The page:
It is also not a context for communication. Talking about sex may be a long-term project even in the most committed relationships. It is easier to have sex than to talk about it when strangers are involved.

Add to this the fact that men suffer from a sexual over-perception bias where they are more likely falsely to  infer that women are sexually interested in them. That they are more likely to find casual sex “a fun, intense, and exciting experience involving a rush of feelings…perhaps akin to consuming stimulants of some kind” and one can see that there is plenty of room for human error to occur.

And into this context comes our achingly right-on Director of Public Prosecutions Alison Saunders to make judgements about them. This is the gross, heinous crime.

Of course horrible, dreadful rapes can happen in this context, but I suspect this is rare. Research suggests that evidence of pain, disgust or violence actually inhibits sexual response in most men.

But the fact that rape does happen should be taken as a warning to women that they should absolutely not be going into private places with men they hardly know. In one of the more recent rape cases, the reason the woman was able to secure a conviction was because the rapist had been foolish enough to choose a public place. This is probably quite rare. When it comes to private intimate contexts, the law cannot really protect us. Convicting a man without witnesses or evidence of violence ought to and should be hard.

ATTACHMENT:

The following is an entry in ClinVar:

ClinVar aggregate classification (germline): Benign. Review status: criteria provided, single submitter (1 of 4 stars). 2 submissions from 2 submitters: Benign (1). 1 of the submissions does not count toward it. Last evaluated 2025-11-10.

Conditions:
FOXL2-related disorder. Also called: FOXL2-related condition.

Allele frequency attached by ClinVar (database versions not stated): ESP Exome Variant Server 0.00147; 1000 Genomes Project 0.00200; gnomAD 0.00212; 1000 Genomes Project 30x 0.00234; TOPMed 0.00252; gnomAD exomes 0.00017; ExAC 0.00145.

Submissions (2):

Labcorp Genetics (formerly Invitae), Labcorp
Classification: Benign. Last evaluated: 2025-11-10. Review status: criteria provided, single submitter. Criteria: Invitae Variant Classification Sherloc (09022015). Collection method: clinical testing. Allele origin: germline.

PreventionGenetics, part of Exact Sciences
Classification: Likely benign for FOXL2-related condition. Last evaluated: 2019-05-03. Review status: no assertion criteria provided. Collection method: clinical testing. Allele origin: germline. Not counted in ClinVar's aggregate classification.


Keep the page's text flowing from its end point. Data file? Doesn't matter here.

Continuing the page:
Women also need to recognise that it is not just rape that they find psychologically difficult, but all casual sex. This is important because when women experience psychological difficulties as a result of sex they might assume this must be because they were abused or raped.

Hearing from men is crucial. Greater understanding between men and women would have a protective effect.  It would also create the possibility of forgiveness as Thordis Elva bravely realised. There are many cases where I suspect mediation could usefully replace the court.

Because rape is experienced by women as an absolute loss of power, there is a deeply held belief in rape discourse that obtaining power over a woman is actually the purpose of rape. This helps the woman perceive herself as an absolute victim. However, rape might be easier psychologically to process if we understood the perpetrator hadn’t set out to hurt and disempower us. He had actually got carried away having sex.

As restraint and withholding are such a deeply rooted  part of what it means to be female, failures to achieve this are experienced as profound guilt which is why all rape therapies are absolutely emphatic that the victim is not to blame. However, being able to take responsibility either for one’s actions, for forgiveness or for healing are all significant steps in the road to recovery.  If women were allowed to acknowledge that getting drunk was a bad idea, as the victim in the most recent rape trial has bravely done, then they might also recognise that it was not they, but our feminist-created culture of promiscuity, that actually was to blame.

The Evolution of Desire strategies of Human Mating by David Buss provided evidence for some of these arguments.